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Understanding and Planning Your Required Minimum Distributions

A required minimum distribution (RMD) is the quantity of funds that owners and eligible retirement plan participants of retirement age must draw from an employer-sponsored retirement plan, traditional IRA, SEP, or SIMPLE individual retirement account (IRA). The withdrawal age from retirement accounts increased from 70 1/2 to 72 years old in 2020. As a result, you must start collecting from a retirement account by April 1 of the year after you turn 72. The retiree must then draw the RMD amount based on the current RMD formula each year afterward.

Understanding RMDs

A required minimum distribution (RMD) prevents people from utilizing a retirement plan to perpetually escape taxes. Required minimum distributions are calculated by dividing the previous year-end fair market value (FMV) of the retirement account by the corresponding distribution period or life expectancy. The Internal Revenue Service (IRS) offers a spreadsheet to help people figure out how much money they need to withdraw. In most cases, your account manager or plan administrator will analyze and submit these amounts to the IRS.

Certain eligible plans enable members to postpone the commencement of their RMDs until they retire, even if they are beyond the age of 72. Individuals in qualified plans should check with their employers to see if they are eligible for this deferment. It should be emphasized that while account holders must withdraw the mandatory minimum distribution amount, they may also withdraw more. If the account holder wishes to remove the whole balance in the first year, that is lawful, but the tax bill might be a surprise.

How to Calculate RMDs

When determining a required minimum distribution for any particular year, check the IRS website to ensure you use the most recent calculation worksheets. These tables are kept up to date with changes in the average lifespan. Different conditions need the use of different calculation tables. For instance, IRA account holders whose wife is the account's sole beneficiary and is more than ten years younger than the account owner utilize a different table than other account owners. The RMD calculation for traditional IRA account holders consists of three steps:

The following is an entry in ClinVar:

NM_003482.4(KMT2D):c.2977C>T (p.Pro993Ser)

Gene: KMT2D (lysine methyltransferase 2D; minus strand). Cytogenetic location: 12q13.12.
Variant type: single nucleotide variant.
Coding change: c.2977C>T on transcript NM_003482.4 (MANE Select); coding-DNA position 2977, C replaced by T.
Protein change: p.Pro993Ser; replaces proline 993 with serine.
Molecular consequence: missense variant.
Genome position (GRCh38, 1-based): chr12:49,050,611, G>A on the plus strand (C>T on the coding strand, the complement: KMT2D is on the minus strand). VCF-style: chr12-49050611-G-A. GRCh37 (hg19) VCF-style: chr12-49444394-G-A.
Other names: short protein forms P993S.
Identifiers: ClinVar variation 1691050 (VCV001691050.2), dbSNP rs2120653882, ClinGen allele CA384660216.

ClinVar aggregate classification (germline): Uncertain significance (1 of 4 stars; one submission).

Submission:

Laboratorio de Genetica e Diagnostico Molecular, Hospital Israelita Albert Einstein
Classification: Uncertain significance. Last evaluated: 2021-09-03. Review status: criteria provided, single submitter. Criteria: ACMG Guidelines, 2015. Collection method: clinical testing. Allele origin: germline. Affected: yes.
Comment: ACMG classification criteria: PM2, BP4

1. Make a note of the account's balance as of December 31st of the preceding year.

  2. Determine the distribution factor on the calculation tables that match your age on your current year's birthday. This factor number varies from 27.4 to 1.9 for the majority of individuals. The factor number decreases as a person ages.

  3. To calculate the RMD, divide the account balance by the factor number.

Example of RMD Calculations

For example, Allen, a 74-year-old account holder, celebrates his birthday on October 1. Allen's IRA is valued at $325,000 and had a balance of $305,000 on December 31, the prior year. According to the IRS required distribution worksheet, the distribution factor is 23.8 for age 74 and 22.9 for age 75.

The RMD is calculated as:

RMD = $305,000 ➗22.9 = $13,318.77

As a result, Allen must withdraw at least $13,318.77.

There are a few additional things Allen should remember. Assume he has many IRAs. This means that the RMD must be generated individually for each account. He may aggregate the total RMDs required from each account and take a larger distribution from a single IRA if he wishes.

What if I Don’t Take an RMD?

What happens if a person does not take an RMD by the required deadline? If an account owner fails to withdraw an RMD, fails to withdraw the total amount of the RMD, or fails to withdraw the RMD by the applicable deadline, the amount not withdrawn is taxed at 50%.1. It is important to get the distribution calculations correct because this is the largest tax penalty in the tax code.

Need More Guidance?

We hope that you found the information in this article on required minimum distributions helpful and informative. However, if you feel like you need more guidance, we’re here to help. Here at Fourth Avenue Financial, our first priority is your overall financial success. We want to help you develop, implement, and monitor a strategy designed to address your individual situation to ensure all your investments are setting you up for a path of financial success. If you are ready to start planning for your financial future, we are here to help. Contact us today at (304) 746 7977 to schedule a meeting with one of our experienced financial advisors or schedule online:

Securities are offered through J.W. Cole Financial, Inc. (JWC) Member FINRA / SIPC. Advisory Services are offered through J.W. Cole Advisors, Inc. (JWCA). Fourth Avenue Financial and JWC/ JWCA are unaffiliated entities.


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